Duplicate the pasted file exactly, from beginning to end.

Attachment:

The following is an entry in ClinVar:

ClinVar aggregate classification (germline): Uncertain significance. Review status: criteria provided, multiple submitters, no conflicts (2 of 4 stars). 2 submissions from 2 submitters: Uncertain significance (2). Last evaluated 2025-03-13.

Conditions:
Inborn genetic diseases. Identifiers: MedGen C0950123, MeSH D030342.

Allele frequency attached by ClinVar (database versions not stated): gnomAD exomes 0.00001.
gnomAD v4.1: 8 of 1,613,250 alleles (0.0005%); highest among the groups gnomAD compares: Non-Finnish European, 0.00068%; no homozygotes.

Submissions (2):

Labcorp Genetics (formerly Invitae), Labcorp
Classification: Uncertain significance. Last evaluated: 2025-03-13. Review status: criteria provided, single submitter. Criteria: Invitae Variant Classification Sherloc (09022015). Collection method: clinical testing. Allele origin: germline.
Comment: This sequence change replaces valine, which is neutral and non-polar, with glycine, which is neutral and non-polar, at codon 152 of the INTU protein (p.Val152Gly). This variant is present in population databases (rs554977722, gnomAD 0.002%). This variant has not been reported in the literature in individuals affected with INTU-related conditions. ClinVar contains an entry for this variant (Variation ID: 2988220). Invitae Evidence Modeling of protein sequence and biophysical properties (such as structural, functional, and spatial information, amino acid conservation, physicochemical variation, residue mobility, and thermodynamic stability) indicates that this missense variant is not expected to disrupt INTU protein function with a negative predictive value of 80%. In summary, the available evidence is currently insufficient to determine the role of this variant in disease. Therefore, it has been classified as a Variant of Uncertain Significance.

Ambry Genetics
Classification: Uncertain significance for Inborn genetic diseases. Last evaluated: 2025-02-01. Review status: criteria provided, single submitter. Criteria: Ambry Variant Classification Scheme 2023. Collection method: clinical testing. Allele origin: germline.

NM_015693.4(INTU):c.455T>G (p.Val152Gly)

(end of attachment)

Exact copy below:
The following is an entry in ClinVar:

ClinVar aggregate classification (germline): Uncertain significance. Review status: criteria provided, multiple submitters, no conflicts (2 of 4 stars). 2 submissions from 2 submitters: Uncertain significance (2). Last evaluated 2025-03-13.

Conditions:
Inborn genetic diseases. Identifiers: MedGen C0950123, MeSH D030342.

Allele frequency attached by ClinVar (database versions not stated): gnomAD exomes 0.00001.
gnomAD v4.1: 8 of 1,613,250 alleles (0.0005%); highest among the groups gnomAD compares: Non-Finnish European, 0.00068%; no homozygotes.

Submissions (2):

Labcorp Genetics (formerly Invitae), Labcorp
Classification: Uncertain significance. Last evaluated: 2025-03-13. Review status: criteria provided, single submitter. Criteria: Invitae Variant Classification Sherloc (09022015). Collection method: clinical testing. Allele origin: germline.
Comment: This sequence change replaces valine, which is neutral and non-polar, with glycine, which is neutral and non-polar, at codon 152 of the INTU protein (p.Val152Gly). This variant is present in population databases (rs554977722, gnomAD 0.002%). This variant has not been reported in the literature in individuals affected with INTU-related conditions. ClinVar contains an entry for this variant (Variation ID: 2988220). Invitae Evidence Modeling of protein sequence and biophysical properties (such as structural, functional, and spatial information, amino acid conservation, physicochemical variation, residue mobility, and thermodynamic stability) indicates that this missense variant is not expected to disrupt INTU protein function with a negative predictive value of 80%. In summary, the available evidence is currently insufficient to determine the role of this variant in disease. Therefore, it has been classified as a Variant of Uncertain Significance.

Ambry Genetics
Classification: Uncertain significance for Inborn genetic diseases. Last evaluated: 2025-02-01. Review status: criteria provided, single submitter. Criteria: Ambry Variant Classification Scheme 2023. Collection method: clinical testing. Allele origin: germline.

NM_015693.4(INTU):c.455T>G (p.Val152Gly)